Top cop's warning for people brandishing 'gel blaster' guns

PEOPLE brandishing lookalike guns risk being confronted by armed police, who won't take any risks when it comes to their own or public safety.

That is the message from Ipswich Police Inspector Keith McDonald.

His comments come after reports a woman was shot by a gel-blasting gun at Ipswich Central this week.

Bevan Hutchinson took to Facebook and said his wife was shot, along with cars, in Ipswich.

"It scared the heck out of her," he wrote.

"She bravely followed the offender home.

"What saddens me more is that these people thought they were having fun without thinking about the consequences of their actions."

Gel-ball blasters fire small water balls.

The gel-ball ammunition holds form whilst being fired and then explodes on impact.

Insp McDonald confirmed police had responded to a few incidents involving gel guns.


Police are warning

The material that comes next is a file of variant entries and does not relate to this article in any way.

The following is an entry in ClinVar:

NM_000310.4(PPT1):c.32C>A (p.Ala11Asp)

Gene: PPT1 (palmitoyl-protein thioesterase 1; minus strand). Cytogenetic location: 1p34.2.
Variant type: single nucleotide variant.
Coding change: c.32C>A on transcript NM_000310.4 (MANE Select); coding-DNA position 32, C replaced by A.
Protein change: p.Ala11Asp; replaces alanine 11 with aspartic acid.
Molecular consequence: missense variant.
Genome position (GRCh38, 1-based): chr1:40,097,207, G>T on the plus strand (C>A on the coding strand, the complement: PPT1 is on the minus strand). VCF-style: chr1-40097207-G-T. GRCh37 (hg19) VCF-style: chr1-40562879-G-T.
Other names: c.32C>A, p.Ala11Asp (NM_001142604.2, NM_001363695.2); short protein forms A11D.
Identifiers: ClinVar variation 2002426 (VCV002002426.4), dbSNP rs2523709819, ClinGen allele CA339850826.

A gel blaster, which looks remarkably similar to a real weapon. Richmond Police District

He said they had not been a "huge issue" overall, but had the potential to cause danger.

"What people have to understand is a lot of these toy weapons now are made to look like real weapons," he said.

"These people could place themselves in a situation where they are confronted by armed police

"It's not a situation anyone would want to be in."

Insp McDonald said responding police made no distinction between the looks of toy weapons and real ones.

"We treat it as it being a real weapon," he said.

"We don't ever go into a situation where a firearm is produced, thinking it's a toy gun.

"We will take the typical response that one would expect."

The high-ranking cop called for common sense and urged caution.

"Don't run around with them in public," he said.

"People will become concerned and get in contact with us."

"All we ask is people behave responsibly and just understand what they think is a prank might not be in other people's eyes."